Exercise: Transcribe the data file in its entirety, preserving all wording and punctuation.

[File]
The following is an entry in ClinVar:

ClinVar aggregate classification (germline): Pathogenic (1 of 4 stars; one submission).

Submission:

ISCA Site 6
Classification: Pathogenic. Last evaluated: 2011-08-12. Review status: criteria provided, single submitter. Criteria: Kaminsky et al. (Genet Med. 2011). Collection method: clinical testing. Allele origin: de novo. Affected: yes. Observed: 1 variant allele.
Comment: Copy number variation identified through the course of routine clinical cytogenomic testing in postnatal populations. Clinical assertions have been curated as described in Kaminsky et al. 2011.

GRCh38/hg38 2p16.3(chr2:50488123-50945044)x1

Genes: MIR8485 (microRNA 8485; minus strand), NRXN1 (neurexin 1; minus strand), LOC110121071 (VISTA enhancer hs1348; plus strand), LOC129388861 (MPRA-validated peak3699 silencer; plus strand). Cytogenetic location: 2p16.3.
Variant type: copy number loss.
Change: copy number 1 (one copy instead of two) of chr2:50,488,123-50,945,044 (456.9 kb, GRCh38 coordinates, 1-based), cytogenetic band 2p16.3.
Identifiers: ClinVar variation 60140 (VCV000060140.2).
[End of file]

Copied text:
The following is an entry in ClinVar:

ClinVar aggregate classification (germline): Pathogenic (1 of 4 stars; one submission).

Submission:

ISCA Site 6
Classification: Pathogenic. Last evaluated: 2011-08-12. Review status: criteria provided, single submitter. Criteria: Kaminsky et al. (Genet Med. 2011). Collection method: clinical testing. Allele origin: de novo. Affected: yes. Observed: 1 variant allele.
Comment: Copy number variation identified through the course of routine clinical cytogenomic testing in postnatal populations. Clinical assertions have been curated as described in Kaminsky et al. 2011.

GRCh38/hg38 2p16.3(chr2:50488123-50945044)x1

Genes: MIR8485 (microRNA 8485; minus strand), NRXN1 (neurexin 1; minus strand), LOC110121071 (VISTA enhancer hs1348; plus strand), LOC129388861 (MPRA-validated peak3699 silencer; plus strand). Cytogenetic location: 2p16.3.
Variant type: copy number loss.
Change: copy number 1 (one copy instead of two) of chr2:50,488,123-50,945,044 (456.9 kb, GRCh38 coordinates, 1-based), cytogenetic band 2p16.3.
Identifiers: ClinVar variation 60140 (VCV000060140.2).